- a probe is a tool that will be used by your dentist to measure the gum pockets. This tool will help in determining whether you have a receding gum or gum disease.
- when your dentist can find abnormal lumps, lesions, or growths inside your mouth, she may recommend performing a gum biopsy. To conduct the biopsy, your dentist will extract a small amount of tissue from the lumps and it will be sent to a laboratory to undergo a microscopic examination. This way, your dentist can determine if there is a presence of cancerous cells.
In those cases where a patient is suspected of oral cancer, imaging tests may be recommended by the dentist to see if the cancer cells have spread to the other part of the body such as throat and nose. The included tests are:
- MRI scan
- CT scan
Treatment for Oral and Dental Problems
Taking good care of your teeth is not enough if you want to keep it healthy. You will need to undergo professional cleaning and it must be done twice a year. A regular appointment with your dentist can help prevent the possibility of mouth disease. If your dentist can see the signs at the early stage, she can recommend necessary treatments that will relieve your dental problem.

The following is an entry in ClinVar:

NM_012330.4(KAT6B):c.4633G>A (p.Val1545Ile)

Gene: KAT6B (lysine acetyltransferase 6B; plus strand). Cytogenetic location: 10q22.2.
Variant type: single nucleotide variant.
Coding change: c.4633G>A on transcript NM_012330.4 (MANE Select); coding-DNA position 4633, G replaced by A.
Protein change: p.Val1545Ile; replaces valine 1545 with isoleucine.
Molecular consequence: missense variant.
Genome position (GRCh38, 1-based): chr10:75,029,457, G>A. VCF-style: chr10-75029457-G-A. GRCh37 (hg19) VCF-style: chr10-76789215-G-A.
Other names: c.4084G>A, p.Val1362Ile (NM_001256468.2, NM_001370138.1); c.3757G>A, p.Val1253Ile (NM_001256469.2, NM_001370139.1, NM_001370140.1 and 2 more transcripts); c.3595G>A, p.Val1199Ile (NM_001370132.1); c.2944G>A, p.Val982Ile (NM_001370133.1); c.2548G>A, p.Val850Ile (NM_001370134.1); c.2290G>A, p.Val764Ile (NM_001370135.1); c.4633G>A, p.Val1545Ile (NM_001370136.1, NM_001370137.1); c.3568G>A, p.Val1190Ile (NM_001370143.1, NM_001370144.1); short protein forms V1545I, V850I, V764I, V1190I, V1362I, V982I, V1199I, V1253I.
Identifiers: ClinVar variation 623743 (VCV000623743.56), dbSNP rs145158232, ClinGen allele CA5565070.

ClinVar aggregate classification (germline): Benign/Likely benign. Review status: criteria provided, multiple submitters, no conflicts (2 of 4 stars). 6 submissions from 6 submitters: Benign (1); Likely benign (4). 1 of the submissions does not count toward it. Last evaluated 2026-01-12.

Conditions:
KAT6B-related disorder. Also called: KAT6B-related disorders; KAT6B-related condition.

How to Minimize Bacteria in the Mouth
Once the oral bacteria have stayed inside your mouth, you cannot get rid of them on your own. But there are possible ways to manage and control their numbers. Good oral care can stop the increase of the bacteria. As much as possible, brush your mouth every after meal and floss at least once every day so you can remove the remaining foods in your mouth. You can use an antibacterial mouthwash to boost the effectiveness of your oral care.